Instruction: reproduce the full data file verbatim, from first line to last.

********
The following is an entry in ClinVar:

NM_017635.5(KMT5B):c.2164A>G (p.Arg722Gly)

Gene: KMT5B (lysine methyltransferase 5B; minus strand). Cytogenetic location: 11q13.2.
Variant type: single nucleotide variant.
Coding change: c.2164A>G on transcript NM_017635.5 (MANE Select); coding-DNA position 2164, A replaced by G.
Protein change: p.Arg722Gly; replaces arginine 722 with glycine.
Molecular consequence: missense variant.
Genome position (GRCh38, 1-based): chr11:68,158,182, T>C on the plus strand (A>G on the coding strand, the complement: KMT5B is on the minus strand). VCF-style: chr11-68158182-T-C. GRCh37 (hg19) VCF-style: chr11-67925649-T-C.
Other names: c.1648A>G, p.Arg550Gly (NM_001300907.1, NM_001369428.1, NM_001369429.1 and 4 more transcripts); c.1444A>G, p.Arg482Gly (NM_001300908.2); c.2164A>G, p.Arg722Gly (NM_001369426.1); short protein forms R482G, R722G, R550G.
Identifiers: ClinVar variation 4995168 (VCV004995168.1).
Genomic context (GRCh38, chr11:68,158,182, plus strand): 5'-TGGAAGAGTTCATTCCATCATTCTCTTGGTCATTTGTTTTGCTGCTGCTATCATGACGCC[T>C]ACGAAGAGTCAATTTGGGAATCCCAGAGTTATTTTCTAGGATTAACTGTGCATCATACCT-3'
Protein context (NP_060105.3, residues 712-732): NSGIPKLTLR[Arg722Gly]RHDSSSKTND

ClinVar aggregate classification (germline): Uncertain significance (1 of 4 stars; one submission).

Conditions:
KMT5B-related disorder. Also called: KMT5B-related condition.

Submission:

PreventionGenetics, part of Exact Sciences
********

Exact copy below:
The following is an entry in ClinVar:

NM_017635.5(KMT5B):c.2164A>G (p.Arg722Gly)

Gene: KMT5B (lysine methyltransferase 5B; minus strand). Cytogenetic location: 11q13.2.
Variant type: single nucleotide variant.
Coding change: c.2164A>G on transcript NM_017635.5 (MANE Select); coding-DNA position 2164, A replaced by G.
Protein change: p.Arg722Gly; replaces arginine 722 with glycine.
Molecular consequence: missense variant.
Genome position (GRCh38, 1-based): chr11:68,158,182, T>C on the plus strand (A>G on the coding strand, the complement: KMT5B is on the minus strand). VCF-style: chr11-68158182-T-C. GRCh37 (hg19) VCF-style: chr11-67925649-T-C.
Other names: c.1648A>G, p.Arg550Gly (NM_001300907.1, NM_001369428.1, NM_001369429.1 and 4 more transcripts); c.1444A>G, p.Arg482Gly (NM_001300908.2); c.2164A>G, p.Arg722Gly (NM_001369426.1); short protein forms R482G, R722G, R550G.
Identifiers: ClinVar variation 4995168 (VCV004995168.1).
Genomic context (GRCh38, chr11:68,158,182, plus strand): 5'-TGGAAGAGTTCATTCCATCATTCTCTTGGTCATTTGTTTTGCTGCTGCTATCATGACGCC[T>C]ACGAAGAGTCAATTTGGGAATCCCAGAGTTATTTTCTAGGATTAACTGTGCATCATACCT-3'
Protein context (NP_060105.3, residues 712-732): NSGIPKLTLR[Arg722Gly]RHDSSSKTND

ClinVar aggregate classification (germline): Uncertain significance (1 of 4 stars; one submission).

Conditions:
KMT5B-related disorder. Also called: KMT5B-related condition.

Submission:

PreventionGenetics, part of Exact Sciences